Optimism and Pessimism with Expected Utility, Fifth Version

19 Pages Posted: 25 Feb 2015

See all articles by David Dillenberger

David Dillenberger

University of Pennsylvania - Department of Economics

Andrew Postlewaite

University of Pennsylvania - Department of Economics

Kareen Rozen

Brown University - Department of Economics

Date Written: February 23, 2015

Abstract

Maximizing subjective expected utility is the classic model of decision making under uncertainty. Savage (1954) provides axioms on preference over acts that are equivalent to the existence of a subjective expected utility representation, and further establishes that such a representation is essentially unique. We show that there is a continuum of other \expected utility" representations in which the probability distributions over states used to evaluate acts depend on the set of possible outcomes of the act and suggest that these alternate representations can capture pessimism or optimism. We then extend the DM's preferences to be defined over both subjective acts and objective lotteries, allowing for source-dependent preferences. Our result permits modeling ambiguity aversion in Ellsberg's two-urn experiment using a single utility function and pessimistic probability assessments over prizes for lotteries and acts, while maintaining the axioms of Savage and von Neumann-Morganstern on the appropriate domains.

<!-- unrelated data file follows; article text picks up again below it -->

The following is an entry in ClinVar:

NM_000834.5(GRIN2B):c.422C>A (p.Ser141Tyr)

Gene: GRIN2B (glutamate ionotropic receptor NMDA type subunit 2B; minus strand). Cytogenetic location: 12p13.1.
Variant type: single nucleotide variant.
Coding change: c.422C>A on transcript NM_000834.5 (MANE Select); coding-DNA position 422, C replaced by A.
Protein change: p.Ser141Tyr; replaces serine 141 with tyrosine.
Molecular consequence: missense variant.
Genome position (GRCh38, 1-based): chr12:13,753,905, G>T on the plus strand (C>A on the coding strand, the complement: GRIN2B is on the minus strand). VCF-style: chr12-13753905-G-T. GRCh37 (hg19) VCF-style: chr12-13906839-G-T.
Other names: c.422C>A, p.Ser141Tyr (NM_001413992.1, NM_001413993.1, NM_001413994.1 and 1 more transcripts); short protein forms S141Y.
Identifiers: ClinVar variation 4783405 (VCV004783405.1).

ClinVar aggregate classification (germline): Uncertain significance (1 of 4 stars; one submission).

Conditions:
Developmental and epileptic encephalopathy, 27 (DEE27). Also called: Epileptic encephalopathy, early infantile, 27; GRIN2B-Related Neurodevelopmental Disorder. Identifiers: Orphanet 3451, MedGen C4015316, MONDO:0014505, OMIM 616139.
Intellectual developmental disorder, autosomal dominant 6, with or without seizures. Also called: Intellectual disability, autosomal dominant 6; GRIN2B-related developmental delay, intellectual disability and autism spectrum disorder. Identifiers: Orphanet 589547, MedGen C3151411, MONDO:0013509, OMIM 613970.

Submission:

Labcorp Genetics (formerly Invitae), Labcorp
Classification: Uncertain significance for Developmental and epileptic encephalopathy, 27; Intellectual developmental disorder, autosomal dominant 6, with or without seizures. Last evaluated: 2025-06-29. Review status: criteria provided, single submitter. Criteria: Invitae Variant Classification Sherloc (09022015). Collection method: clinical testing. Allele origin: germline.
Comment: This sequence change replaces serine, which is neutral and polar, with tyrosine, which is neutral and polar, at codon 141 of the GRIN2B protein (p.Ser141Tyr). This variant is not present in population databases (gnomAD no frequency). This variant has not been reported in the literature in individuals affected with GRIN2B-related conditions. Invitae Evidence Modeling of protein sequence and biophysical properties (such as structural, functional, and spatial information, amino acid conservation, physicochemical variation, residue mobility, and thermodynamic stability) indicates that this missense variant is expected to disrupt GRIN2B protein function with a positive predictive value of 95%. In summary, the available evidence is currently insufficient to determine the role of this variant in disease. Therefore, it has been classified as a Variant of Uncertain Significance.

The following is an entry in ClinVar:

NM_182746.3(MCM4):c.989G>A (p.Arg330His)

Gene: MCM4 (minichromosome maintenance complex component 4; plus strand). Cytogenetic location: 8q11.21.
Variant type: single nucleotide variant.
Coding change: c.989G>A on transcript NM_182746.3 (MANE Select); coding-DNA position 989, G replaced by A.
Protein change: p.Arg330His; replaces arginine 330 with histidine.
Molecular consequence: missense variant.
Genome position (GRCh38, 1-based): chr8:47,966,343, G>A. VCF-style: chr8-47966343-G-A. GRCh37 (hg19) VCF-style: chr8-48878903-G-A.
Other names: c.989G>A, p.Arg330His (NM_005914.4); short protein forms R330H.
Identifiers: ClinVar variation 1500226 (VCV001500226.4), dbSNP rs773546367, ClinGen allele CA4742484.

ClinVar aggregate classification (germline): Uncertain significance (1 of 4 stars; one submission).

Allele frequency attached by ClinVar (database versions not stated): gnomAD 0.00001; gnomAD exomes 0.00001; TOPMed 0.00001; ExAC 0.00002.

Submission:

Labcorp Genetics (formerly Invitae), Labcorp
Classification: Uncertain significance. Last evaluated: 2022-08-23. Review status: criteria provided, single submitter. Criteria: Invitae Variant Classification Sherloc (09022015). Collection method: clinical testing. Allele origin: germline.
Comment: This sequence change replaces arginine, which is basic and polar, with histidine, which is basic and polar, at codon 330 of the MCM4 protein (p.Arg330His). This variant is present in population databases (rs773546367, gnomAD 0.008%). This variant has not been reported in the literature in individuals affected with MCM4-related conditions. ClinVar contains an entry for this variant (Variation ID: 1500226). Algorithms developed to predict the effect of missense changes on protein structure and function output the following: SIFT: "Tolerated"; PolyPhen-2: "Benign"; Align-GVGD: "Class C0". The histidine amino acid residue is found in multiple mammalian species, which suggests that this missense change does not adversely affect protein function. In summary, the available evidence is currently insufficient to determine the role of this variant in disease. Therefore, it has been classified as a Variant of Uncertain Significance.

Keywords: Subjective expected utility, optimism, pessimism, stake-dependent probability

JEL Classification: D80, D81

Suggested Citation

Dillenberger, David and Postlewaite, Andrew and Rozen, Kareen, Optimism and Pessimism with Expected Utility, Fifth Version (February 23, 2015). PIER Working Paper No. 15-009. Available at SSRN: https://ssrn.com/abstract=2568696 or http://dx.doi.org/10.2139/ssrn.2568696

David Dillenberger

University of Pennsylvania - Department of Economics ( email )

Ronald O. Perelman Center for Political Science
133 South 36th Street
Philadelphia, PA 19104-6297
United States
215-898-1503 (Phone)

Andrew Postlewaite (Contact Author)

University of Pennsylvania - Department of Economics ( email )

Ronald O. Perelman Center for Political Science
133 South 36th Street
Philadelphia, PA 19104-6297
United States
215-898-7350 (Phone)
215-573-2057 (Fax)

HOME PAGE: http://www.econ.upenn.edu/~apostlew

Kareen Rozen

Brown University - Department of Economics ( email )

64 Waterman Street
Providence, RI 02912
United States

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